- Tax collectors and sinners were all drawing near to listen to Jesus, but the Pharisees and scribes began to complain, saying, “This man welcomes sinners and eats with them.” So to them Jesus addressed this parable:
“A man had two sons, and the younger son said to his father,
‘Father give me the share of your estate that should come to me.’ So the father divided the property between them. After a few days, the younger son collected all his belongings and set off to a distant country where he squandered his inheritance on a life of dissipation.
When he had freely spent everything, a severe famine struck that country, and he found himself in dire need. So he hired himself out to one of the local citizens who sent him to his farm to tend the swine. And he longed to eat his fill of the pods on which the swine fed, but nobody gave him any.
Coming to his senses he thought, ‘How many of my father’s hired workers have more than enough food to eat, but here am I, dying from hunger. I shall get up and go to my father and I shall say to him, “Father, I have sinned against heaven and against you. I no longer deserve to be called your son; treat me as you would treat one of your hired workers.”’
So he got up and went back to his father.
While he was still a long way off, his father caught sight of him, and was filled with compassion.
He ran to his son, embraced him and kissed him. His son said to him, ‘Father, I have sinned against heaven and against you; I no longer deserve to be called your son.’ But his father ordered his servants, ‘Quickly bring the finest robe and put it on him; put a ring on his finger and sandals on his feet. Take the fattened calf and slaughter it.
Then let us celebrate with a feast, because this son of mine was dead, and has come to life again; he was lost, and has been found.’ Then the celebration began.
Now the older son had been out in the field and, on his way back, as he neared the house, he heard the sound of music and dancing. He called one of the servants and asked what this might mean. The servant said to him, ‘Your brother has returned and your father has slaughtered the fattened calf because he has him back safe and sound.’ He became angry, and when he refused to enter the house, his father came out and pleaded with him.
He said to his father in reply, ‘Look, all these years I served you and not once did I disobey your orders; yet you never gave me even a young goat to feast on with my friends. But when your son returns
who swallowed up your property with prostitutes, for him you slaughter the fattened calf.’ He said to him, ‘My son, you are here with me always; everything I have is yours. But now we must celebrate and rejoice, because your brother was dead and has come to life again; he was lost and has been found.’”(Lk 15:1-3, 11-32). Taken from today’s Sunday gospel for 4wk of Lent c.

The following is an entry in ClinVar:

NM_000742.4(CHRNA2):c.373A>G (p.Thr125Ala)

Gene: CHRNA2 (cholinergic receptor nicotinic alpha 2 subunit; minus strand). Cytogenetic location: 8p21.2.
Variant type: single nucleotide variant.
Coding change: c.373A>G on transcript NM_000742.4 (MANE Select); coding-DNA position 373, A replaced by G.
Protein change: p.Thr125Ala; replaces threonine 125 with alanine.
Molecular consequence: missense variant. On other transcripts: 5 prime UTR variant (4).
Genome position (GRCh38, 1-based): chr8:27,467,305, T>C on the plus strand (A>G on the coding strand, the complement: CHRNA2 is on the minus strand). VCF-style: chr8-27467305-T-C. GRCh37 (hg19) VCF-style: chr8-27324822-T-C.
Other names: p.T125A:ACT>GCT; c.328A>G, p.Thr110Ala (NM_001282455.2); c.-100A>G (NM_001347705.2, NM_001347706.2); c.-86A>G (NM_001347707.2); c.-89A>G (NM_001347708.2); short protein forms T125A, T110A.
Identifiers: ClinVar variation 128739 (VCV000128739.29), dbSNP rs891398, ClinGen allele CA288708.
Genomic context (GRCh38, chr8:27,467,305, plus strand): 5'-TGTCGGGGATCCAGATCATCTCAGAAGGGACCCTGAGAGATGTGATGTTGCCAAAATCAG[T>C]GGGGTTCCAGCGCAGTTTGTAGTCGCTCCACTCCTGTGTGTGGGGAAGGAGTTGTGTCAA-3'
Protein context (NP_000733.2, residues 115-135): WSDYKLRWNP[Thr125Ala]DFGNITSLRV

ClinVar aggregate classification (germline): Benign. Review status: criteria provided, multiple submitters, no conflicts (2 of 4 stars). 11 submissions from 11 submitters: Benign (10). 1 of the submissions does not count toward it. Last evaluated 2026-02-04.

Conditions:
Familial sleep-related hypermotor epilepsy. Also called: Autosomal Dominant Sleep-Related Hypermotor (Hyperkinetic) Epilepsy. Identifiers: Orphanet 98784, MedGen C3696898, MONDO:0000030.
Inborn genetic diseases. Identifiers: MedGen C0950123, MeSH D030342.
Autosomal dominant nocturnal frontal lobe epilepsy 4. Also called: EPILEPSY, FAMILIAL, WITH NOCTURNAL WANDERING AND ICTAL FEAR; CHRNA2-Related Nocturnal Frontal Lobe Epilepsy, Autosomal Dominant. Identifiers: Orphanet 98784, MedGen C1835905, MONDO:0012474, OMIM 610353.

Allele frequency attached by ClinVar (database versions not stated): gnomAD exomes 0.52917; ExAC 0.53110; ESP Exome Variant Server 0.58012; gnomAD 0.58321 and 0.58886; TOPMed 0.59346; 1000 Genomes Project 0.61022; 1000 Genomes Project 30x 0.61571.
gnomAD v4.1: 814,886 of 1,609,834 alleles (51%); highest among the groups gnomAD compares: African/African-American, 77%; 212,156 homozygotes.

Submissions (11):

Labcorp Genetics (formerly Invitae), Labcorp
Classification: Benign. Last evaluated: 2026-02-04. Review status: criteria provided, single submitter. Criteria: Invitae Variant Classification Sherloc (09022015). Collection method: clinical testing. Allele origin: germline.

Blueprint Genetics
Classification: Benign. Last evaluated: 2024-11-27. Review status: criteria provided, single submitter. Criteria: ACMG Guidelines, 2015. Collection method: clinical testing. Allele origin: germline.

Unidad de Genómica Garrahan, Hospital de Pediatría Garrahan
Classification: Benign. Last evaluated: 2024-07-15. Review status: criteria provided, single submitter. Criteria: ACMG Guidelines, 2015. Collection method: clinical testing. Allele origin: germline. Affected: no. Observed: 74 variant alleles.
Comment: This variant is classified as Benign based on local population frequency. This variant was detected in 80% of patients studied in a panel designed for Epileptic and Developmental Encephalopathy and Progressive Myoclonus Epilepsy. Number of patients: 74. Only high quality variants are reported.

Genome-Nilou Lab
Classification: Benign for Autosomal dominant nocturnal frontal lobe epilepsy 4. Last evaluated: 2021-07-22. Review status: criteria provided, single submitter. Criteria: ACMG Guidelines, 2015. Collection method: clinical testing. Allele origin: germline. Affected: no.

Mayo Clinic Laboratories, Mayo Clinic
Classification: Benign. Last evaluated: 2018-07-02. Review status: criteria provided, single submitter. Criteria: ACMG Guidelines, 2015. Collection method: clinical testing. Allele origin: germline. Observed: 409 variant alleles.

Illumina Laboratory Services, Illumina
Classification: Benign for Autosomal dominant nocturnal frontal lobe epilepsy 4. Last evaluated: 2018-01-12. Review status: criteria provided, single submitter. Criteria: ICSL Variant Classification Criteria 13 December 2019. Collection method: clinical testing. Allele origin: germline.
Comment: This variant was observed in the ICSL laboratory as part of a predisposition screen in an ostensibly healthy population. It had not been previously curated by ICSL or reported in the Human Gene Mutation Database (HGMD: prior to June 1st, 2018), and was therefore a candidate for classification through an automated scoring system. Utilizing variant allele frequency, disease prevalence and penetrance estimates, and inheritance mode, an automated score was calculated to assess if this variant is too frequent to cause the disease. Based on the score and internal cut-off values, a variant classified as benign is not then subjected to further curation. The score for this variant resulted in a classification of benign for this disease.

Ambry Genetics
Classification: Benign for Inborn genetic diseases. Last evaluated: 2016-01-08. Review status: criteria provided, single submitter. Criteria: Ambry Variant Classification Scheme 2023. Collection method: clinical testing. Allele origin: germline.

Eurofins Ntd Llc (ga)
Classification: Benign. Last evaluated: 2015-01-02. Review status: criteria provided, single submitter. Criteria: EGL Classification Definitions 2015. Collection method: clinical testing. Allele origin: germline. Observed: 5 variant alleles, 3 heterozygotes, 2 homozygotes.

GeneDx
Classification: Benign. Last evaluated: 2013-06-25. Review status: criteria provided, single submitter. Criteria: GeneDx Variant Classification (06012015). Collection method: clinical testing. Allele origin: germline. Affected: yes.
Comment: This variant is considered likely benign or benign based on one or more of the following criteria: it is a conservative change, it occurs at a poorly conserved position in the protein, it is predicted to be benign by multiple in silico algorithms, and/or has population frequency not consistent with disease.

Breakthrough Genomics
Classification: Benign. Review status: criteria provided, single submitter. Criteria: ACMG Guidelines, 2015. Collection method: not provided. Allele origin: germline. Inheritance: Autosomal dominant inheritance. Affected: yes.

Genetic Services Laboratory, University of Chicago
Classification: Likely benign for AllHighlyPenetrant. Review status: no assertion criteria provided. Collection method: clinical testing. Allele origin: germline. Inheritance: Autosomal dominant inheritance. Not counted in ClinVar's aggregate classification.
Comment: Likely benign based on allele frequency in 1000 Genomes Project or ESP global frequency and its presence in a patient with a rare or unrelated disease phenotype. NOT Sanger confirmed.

- The concept of being highly connected for a Nigerian connotes having access to uncommon favours and unmerited privileges. Through connections a poor man can become suddenly and instantly rich without much labour. High connection is the key to unmerited success. But being connected is not only a material concept. It is also spiritual. Today’s readings speak of the necessity of being highly connected spiritually through conversion. Being connected at this realm implies not losing one’s contact with God. In the first reading Joshua reconnected the Israelites to God by circumcizing all the male, a practice that was abandoned for forty years from the day they left Egypt. The reconnection and the subsequent celebration of Passover opened the promised land to them and gave them access to unmerited favours in a land flowing with milk and honey.
The gospel takes up the same theme through the parable of the prodigal son. A man has two sons. The younger wanted the father dead so that he can inherit his properties. As dead was not forthcoming he asked the father to go against tradition and give him his own inheritance while the Father was still alive. He got what he wanted and immediately disconnected himself from the father. The result was obvious: life of disorder and pleasure which lead to poverty and eventual loss of status. He found himself willing to share food with pigs. The downward movement was fast. He then remembered his root and made effort to reconnect with his father. He was gladly welcomed back by his father even though his brother disliked the loving attitude of the father.
A parable is just a fiction meant to convey a message. The message of the parable is that God is ever willing to receive the child who willingly disconnects himself from God if the child comes back. There are two aspects: the constancy of God in being good towards the sinner and the willingness of the sinner to come back to God. Through this gospel Jesus invites us to remember that sin is an abnormal situation that humiliates human being, degrading their dignity to the status of pigs. Whoever gets disconnected from God through sin ends up becoming slave to sin.
The parable, through the reactionary attitude of the senior son equally condemns those who are happy to see others live in sin and misfortune. Those who have remained connected with God through virtuous life should also understand that sinners are not enjoying anything. They are deprived of grace and every effort should be made to bring them back to the father’s house.
When you read of the prodigal son, think first of yourself. Have you not squandered the graces of God in your life? Have you put all your gifts and talents to good use? Are you truly highly connected with God? You are therefore invited to become a new creation. The second reading says that one who is truly connected with God through Christ is a new creation. Come back today with your whole heart and disown your past failures and remain once again connected to the source of uncommon favours. @Vita, 27/03/22.